Good Evening
Good Evening

Can we blame hurricanes on climate change? Not so fast

A man walks through a beachfront neighborhood that

A man walks through a beachfront neighborhood that was decimated by Hurricane Michael. Credit: Getty Images / Scott Olson

Hurricanes Florence and Michael left more than just physical devastation in their wakes. They also touched off a lot of headlines claiming them as proof that human-induced climate change is happening now.

Then a conveniently timed United Nations report blew in, painting a grim future for our planet if we fail to act on climate change in the next 11 years. In fact, some proponents of climate action are calling for nothing less than the dismantling of the free enterprise system responsible for human flourishing across the globe.

So what’s the full story? And what would be the costs of global energy overhaul?

It’s true that many climatologists are projecting gloom and doom. But they’re not all relying on the same forecast. Not even mainstream climatologists are in agreement on this one.

According to the National Oceanic and Atmospheric Administration’s Geophysical Fluid Dynamics Laboratory, “In the Atlantic, it is premature to conclude that human activities - and particularly greenhouse gas emissions that cause global warming - have already had a detectable impact on hurricane activity.”

If that sounds surprising, it’s because few of us can see beyond the last storm. But in the United States and around the world, there has actually been a decreasing trend in hurricane activity. A 2018 paper in the Bulletin of the American Meteorological Society shows a slight downward trend of landfalling hurricanes and major land-falling hurricanes in the continental U.S. over the past 117 years.

It’s easy to forget that before Hurricane Harvey reached landfall in August 2017, the U.S. was in a stretch of nearly 12 years without a major hurricane reaching land. Hurricane Wilma hit Florida a full 4,323 days prior to Harvey. But hurricane-drought streaks don’t quite grab headlines like Joe DiMaggio’s 56-game hitting streak.

Globally, the scientific evidence is encouraging, too. The recently released Intergovernmental Panel on Climate Change (IPCC) report, which was largely a re-packaging of existing science, says, “Numerous studies towards and beyond AR5 (5th Assessment Report) have reported a decreasing trend in the global number of tropical cyclones and/or the globally accumulated cyclonic energy.”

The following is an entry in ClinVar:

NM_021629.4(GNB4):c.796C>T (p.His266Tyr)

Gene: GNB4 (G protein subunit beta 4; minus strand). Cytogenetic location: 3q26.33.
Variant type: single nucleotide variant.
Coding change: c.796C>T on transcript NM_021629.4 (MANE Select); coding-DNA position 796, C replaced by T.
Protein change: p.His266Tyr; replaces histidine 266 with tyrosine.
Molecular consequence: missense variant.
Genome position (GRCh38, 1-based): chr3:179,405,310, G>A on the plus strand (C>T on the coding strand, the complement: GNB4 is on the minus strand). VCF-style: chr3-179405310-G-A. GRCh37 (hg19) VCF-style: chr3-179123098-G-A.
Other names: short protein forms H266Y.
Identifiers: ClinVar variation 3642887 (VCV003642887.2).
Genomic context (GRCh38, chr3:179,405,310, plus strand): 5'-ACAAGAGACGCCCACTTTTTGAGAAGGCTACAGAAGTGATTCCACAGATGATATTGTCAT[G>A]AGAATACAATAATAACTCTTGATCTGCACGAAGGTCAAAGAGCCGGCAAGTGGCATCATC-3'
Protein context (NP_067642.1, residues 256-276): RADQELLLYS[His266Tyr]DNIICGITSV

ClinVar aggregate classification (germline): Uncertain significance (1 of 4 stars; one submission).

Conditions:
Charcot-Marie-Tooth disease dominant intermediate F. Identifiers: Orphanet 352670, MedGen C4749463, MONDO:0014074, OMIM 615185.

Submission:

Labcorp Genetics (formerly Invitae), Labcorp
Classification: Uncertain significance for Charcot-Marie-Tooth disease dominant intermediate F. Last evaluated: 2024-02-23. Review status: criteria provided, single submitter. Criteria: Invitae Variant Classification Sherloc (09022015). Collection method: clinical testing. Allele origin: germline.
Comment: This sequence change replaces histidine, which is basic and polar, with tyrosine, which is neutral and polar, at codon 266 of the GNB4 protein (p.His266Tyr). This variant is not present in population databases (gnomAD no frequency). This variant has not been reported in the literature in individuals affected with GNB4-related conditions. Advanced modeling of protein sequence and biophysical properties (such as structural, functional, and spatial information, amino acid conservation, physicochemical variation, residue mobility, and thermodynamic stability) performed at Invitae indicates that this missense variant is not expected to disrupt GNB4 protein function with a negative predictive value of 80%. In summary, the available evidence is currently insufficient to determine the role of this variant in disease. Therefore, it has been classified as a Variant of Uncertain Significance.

The University of Colorado’s Roger Pielke Jr., who specializes in analyzing extreme weather trends, emphasizes that “the IPCC once again reports that there is little basis for claiming that drought, floods, hurricanes (and) tornadoes have increased, much less increased due to (greenhouse gases).”

However, trends are only part of the story. Many climatologists argue that warming is “supercharging” recent hurricanes. The simple narrative is that warm water is the fuel for hurricanes and, consequently, human-induced warming is making things worse.

But it’s slightly more complicated than that. Meteorologist Ryan Maue, who runs, points out that Hurricane Florence’s track was through “abnormally cool”waters. In noting that the Gulf waters for Michael were warmer than the last three decades he suggests, “more detailed climate analysis is needed to better understand what has happened over the past 12 years across the Gulf of Mexico.”

Climatologist Judith Curry, meanwhile, parsed through just about every climate expert’s assessment, both pre- and post-Florence, and concluded that “convincingly attributing any of this to human caused global warming is very challenging.”

Far less challenging is assessing the cost of the IPCC’s suggested policies. The report proposes a massive carbon tax of between $135 and $5,500 by 2030. Since 80 percent of Americans’ energy needs are met by coal, oil and natural gas, a carbon tax of this magnitude would cause electricity rates and gas prices to skyrocket to astronomical levels.

But the economic pain wouldn’t stop there. Families would end up paying more for food, health care, education, clothes - you name it. Such a massive energy tax would bankrupt families and businesses, and undoubtedly catapult the world into economic despair.

Importantly, these policies would only serve to make us poorer and less equipped to deal with climate and environmental challenges that exist today and in the future. Money diverted to higher energy bills could otherwise be spent on practical policies that help households and businesses adapt to a changing climate. Investing in more robust infrastructure can sensibly protect homes and storefronts against natural disasters, no matter the cause.

Before we run around screaming that the climate is crumbling, let’s step back and get a full picture of the climate science. And let’s not offer unserious and counterproductive policies that would treat the global energy economy the way a hurricane handles a beachfront hotel.

Nicolas Loris is an economist who focuses on energy, environmental, and regulatory issues as the Herbert and Joyce Morgan fellow at The Heritage Foundation.